ERII’s death represents the disappearance of that world that we were all used to, and we must all be sorry for her death, because the fading away of the world she embodied makes our lives that much poorer and unstable.

As should be obvious from the tangential references above, I am well aware of the critique of the continuing violence of the British Empire. However, I would like to once again stress that the Empire also built into its operation a discourse that has allowed for it to be taken to task. One can think of the way in which this was ensured in the case of the Mau Mau rebellion, or the case of the Gurkhas. I fear the same cannot be said for the dissensus that represents the alternative to ERII’s world.

Take, for example, the horrific responses to ERII’s death. I offer only one, particularly troubling response, that of Uju Anya, a professor at the Carnegie-Mellon University, who reportedly tweeted: “I heard the chief monarch of a thieving raping genocidal empire is finally dying. May her pain be excruciating”. Just so that we don’t forget the context, this vitriol was directed at a ninety-four-year-old woman, who has been a figure-head at best, and for all we know done her best to moderate things she was capable of moderating.

Sadly, Anya’s response is not an aberration, but true of a good number of persons who identify as “woke”. This kind of self-righteous indignation, and the willingness to inflict harm on a representative of an order one is opposed to, is becoming increasingly common, whether by persons on the right, or on the left, or centre. If this horrific incapacity to distinguish between a person and an institution, and to wish ill to a person, particularly one who is not directly responsible for the actions attributed to her, is the world that woke activists wish, then this is not a world, or better still a consensus, I would like to be a part of.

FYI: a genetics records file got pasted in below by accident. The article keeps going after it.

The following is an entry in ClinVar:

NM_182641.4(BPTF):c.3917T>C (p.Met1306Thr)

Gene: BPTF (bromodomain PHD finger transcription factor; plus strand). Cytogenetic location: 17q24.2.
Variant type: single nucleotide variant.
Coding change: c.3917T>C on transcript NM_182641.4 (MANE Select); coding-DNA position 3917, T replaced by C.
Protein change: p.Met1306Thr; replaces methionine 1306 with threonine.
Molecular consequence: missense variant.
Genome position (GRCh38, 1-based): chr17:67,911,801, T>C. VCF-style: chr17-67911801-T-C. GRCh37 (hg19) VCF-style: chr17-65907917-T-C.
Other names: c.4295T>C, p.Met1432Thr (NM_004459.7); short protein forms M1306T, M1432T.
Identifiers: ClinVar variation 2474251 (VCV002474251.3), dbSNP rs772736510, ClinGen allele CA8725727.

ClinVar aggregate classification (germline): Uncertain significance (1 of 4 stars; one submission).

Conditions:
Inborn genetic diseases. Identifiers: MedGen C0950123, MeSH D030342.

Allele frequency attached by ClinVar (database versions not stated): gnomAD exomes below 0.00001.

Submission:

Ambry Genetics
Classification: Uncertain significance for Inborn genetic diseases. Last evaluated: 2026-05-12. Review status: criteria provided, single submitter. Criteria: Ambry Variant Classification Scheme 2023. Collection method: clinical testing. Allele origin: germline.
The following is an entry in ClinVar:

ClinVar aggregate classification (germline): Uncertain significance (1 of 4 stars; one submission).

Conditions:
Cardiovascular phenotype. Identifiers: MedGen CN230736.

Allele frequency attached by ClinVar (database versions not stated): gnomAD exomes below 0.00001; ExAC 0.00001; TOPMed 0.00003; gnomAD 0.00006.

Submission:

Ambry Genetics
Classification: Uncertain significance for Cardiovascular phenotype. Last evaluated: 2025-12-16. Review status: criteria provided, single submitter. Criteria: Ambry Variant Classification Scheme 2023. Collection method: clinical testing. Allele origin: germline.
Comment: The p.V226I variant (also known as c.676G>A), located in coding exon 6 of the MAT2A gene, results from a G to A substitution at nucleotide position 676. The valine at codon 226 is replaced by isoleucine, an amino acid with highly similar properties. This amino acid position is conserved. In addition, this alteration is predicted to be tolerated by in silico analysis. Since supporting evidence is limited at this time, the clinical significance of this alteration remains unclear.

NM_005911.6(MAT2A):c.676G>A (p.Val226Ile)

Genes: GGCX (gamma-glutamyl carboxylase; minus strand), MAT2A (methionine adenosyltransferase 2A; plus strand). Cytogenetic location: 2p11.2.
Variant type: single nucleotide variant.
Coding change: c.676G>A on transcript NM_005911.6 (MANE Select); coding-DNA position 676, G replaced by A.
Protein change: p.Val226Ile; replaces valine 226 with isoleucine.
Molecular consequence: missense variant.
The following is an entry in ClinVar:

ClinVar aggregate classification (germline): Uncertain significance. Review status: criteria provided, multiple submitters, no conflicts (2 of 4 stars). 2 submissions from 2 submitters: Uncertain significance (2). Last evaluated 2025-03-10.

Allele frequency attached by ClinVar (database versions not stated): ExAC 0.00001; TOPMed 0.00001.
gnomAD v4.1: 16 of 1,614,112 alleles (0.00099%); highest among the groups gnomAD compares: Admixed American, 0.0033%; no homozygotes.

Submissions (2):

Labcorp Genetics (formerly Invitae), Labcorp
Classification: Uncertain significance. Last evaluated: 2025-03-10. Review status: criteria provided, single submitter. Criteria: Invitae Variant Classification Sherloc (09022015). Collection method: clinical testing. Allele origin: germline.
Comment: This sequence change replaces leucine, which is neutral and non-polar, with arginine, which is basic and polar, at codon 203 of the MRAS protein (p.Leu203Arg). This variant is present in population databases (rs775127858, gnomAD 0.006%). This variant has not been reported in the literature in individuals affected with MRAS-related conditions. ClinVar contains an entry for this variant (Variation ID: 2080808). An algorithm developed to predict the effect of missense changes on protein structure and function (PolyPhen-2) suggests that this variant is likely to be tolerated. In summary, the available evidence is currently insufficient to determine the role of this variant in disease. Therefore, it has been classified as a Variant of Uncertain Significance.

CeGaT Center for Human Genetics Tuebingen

The Catholic Church teaches in its Catechism that one may not engage in armed resistance to oppression by political authority, if one cannot ensure that the resistance will not provoke worse disorders. This teaching offers us a definite lesson in the current and similar cases: if your resistance to colonial, or other, oppression is to justify unequal violence against often-innocent actors, and inaugurate a worse system than that which preceded it, then you are a part of the problem, not a part of the solution. There is no doubt that ERII was a figurehead not only for the genteel consensus I speak about but an Empire that has unleashed much violence that continues to wreak havoc. However, our response to this violence cannot, and must not, be to unleash more violence.  Our response must be to unleash, what the Compendium of the Social Doctrine of the [Catholic] Church, calls “a civilisation of love”.

It bears reminding that none of us is innocent of violence, and that we are all figures trapped within our own contradictions. I believe that ERII attempted to do her best despite the contradictions she was born into. In many ways, her heir, King Charles III represents continued attempts to do good despite the contradictions he has been born into. Let us wish him well.

The Queen is dead. Long live the King.

(A version of this post was first published in the O Heraldo on 14 Sept 2022).